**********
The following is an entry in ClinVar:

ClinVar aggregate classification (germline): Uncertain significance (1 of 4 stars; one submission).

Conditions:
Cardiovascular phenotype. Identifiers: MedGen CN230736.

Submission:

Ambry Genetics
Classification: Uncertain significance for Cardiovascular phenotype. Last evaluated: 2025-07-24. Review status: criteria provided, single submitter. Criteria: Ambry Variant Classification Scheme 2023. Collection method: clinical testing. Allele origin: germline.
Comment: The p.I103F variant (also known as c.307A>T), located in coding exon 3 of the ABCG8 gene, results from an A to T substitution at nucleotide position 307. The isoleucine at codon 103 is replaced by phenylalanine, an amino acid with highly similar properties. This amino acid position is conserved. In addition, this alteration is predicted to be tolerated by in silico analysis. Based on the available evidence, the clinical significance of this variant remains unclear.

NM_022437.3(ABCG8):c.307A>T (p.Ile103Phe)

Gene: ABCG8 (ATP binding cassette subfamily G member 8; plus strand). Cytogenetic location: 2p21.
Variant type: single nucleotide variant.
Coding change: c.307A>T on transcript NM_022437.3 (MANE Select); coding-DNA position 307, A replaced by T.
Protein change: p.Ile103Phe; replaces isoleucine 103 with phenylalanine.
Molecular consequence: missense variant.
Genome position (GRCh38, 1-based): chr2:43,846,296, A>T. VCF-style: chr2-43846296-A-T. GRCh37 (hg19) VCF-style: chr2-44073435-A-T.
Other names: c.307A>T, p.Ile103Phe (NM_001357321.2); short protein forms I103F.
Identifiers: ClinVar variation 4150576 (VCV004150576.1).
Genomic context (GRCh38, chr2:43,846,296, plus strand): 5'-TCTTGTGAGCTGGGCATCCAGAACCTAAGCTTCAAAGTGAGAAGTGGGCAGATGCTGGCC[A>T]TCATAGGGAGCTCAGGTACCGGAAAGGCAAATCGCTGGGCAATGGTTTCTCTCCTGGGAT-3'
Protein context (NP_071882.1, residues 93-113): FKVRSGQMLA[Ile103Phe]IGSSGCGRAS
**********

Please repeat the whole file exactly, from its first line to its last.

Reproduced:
The following is an entry in ClinVar:

ClinVar aggregate classification (germline): Uncertain significance (1 of 4 stars; one submission).

Conditions:
Cardiovascular phenotype. Identifiers: MedGen CN230736.

Submission:

Ambry Genetics
Classification: Uncertain significance for Cardiovascular phenotype. Last evaluated: 2025-07-24. Review status: criteria provided, single submitter. Criteria: Ambry Variant Classification Scheme 2023. Collection method: clinical testing. Allele origin: germline.
Comment: The p.I103F variant (also known as c.307A>T), located in coding exon 3 of the ABCG8 gene, results from an A to T substitution at nucleotide position 307. The isoleucine at codon 103 is replaced by phenylalanine, an amino acid with highly similar properties. This amino acid position is conserved. In addition, this alteration is predicted to be tolerated by in silico analysis. Based on the available evidence, the clinical significance of this variant remains unclear.

NM_022437.3(ABCG8):c.307A>T (p.Ile103Phe)

Gene: ABCG8 (ATP binding cassette subfamily G member 8; plus strand). Cytogenetic location: 2p21.
Variant type: single nucleotide variant.
Coding change: c.307A>T on transcript NM_022437.3 (MANE Select); coding-DNA position 307, A replaced by T.
Protein change: p.Ile103Phe; replaces isoleucine 103 with phenylalanine.
Molecular consequence: missense variant.
Genome position (GRCh38, 1-based): chr2:43,846,296, A>T. VCF-style: chr2-43846296-A-T. GRCh37 (hg19) VCF-style: chr2-44073435-A-T.
Other names: c.307A>T, p.Ile103Phe (NM_001357321.2); short protein forms I103F.
Identifiers: ClinVar variation 4150576 (VCV004150576.1).
Genomic context (GRCh38, chr2:43,846,296, plus strand): 5'-TCTTGTGAGCTGGGCATCCAGAACCTAAGCTTCAAAGTGAGAAGTGGGCAGATGCTGGCC[A>T]TCATAGGGAGCTCAGGTACCGGAAAGGCAAATCGCTGGGCAATGGTTTCTCTCCTGGGAT-3'
Protein context (NP_071882.1, residues 93-113): FKVRSGQMLA[Ile103Phe]IGSSGCGRAS